Here's a proof (with a slight modification of **Lemma (A)**):
If \\(s : X \rightarrow A\\) has a left inverse \\(r\\), then \\(s(x) = s(y) \implies rs(x) = rs(y) \implies x = y\\), so \\(s\\) is injective.
If \\(r : A \rightarrow X\\) has a right inverse \\(s\\), then for any \\(x \in X\\) we have \\(r(s(x)) = rs(x) = x\\), so \\(r\\) is surjective.
The converses are slightly tricksier.
If \\(s : X \rightarrow A\\) is injective, and \\(a \in A\\) is in the image of \\(s\\), we can define \\(r(a)\\) to be the unique \\(X\\)-element sent to \\(a\\). If \\(a\\) is _not_ in the image of \\(s\\), we can define it to be whatever we like – but we must define it to be something, so \\(X\\) cannot be empty. If \\(X\\) is empty then we need \\(A\\) empty too in order to get a left inverse.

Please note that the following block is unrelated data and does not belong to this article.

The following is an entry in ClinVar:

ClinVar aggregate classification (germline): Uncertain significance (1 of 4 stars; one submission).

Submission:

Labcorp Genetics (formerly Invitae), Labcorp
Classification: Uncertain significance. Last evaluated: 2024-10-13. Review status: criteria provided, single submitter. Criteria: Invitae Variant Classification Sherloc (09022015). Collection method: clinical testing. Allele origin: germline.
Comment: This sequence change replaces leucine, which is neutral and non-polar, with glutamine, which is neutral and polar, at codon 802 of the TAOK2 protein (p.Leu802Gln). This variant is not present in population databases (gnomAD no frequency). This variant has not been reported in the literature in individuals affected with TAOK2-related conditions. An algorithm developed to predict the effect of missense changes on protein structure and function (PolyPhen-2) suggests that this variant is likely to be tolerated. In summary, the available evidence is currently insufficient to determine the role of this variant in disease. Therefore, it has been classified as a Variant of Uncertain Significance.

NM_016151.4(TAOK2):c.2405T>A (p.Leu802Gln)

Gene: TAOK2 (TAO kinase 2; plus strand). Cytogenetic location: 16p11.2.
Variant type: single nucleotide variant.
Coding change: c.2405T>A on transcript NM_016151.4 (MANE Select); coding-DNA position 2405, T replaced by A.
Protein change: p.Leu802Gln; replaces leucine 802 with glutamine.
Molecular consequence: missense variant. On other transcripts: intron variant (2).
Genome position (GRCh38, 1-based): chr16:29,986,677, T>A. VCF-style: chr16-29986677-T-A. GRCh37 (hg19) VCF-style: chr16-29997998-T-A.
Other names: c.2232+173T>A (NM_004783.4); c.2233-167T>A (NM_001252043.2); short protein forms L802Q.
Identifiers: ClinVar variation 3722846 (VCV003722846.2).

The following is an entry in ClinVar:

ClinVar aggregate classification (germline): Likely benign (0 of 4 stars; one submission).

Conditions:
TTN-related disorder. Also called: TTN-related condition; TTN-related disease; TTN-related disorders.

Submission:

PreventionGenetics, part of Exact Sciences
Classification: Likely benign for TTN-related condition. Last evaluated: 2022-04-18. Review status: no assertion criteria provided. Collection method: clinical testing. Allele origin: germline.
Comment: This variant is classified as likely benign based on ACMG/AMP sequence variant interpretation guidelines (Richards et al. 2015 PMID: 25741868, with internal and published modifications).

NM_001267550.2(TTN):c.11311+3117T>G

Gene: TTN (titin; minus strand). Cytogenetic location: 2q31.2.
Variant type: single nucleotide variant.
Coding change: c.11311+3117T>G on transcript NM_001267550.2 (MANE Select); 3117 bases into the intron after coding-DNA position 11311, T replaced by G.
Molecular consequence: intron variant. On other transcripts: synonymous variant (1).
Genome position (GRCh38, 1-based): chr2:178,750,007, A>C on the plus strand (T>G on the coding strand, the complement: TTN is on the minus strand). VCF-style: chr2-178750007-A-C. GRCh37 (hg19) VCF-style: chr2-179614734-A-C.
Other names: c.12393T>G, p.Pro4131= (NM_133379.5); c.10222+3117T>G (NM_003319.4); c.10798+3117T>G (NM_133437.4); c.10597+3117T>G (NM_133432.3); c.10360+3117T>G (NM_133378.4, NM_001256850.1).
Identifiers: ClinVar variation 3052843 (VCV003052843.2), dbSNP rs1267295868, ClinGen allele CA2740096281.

in summary: an injection \\(s : X \rightarrow A\\) always has a left inverse _unless_ \\(X\\) is empty and \\(A\\) is non-empty.
If \\(r : A \rightarrow X\\) is surjective, then for each \\(x \in X\\) we can associate a non-empty set \\(A_x\\) of \\(A\\)-elements sent to \\(x\\). If we can pick one element from each \\(A_x\\), we can build a right inverse – but this requires (and for that matter implies) the Axiom of Choice.
in summary: a surjection \\(r : A \rightarrow X\\) always has a right inverse _providing_ we accept the Axiom of Choice.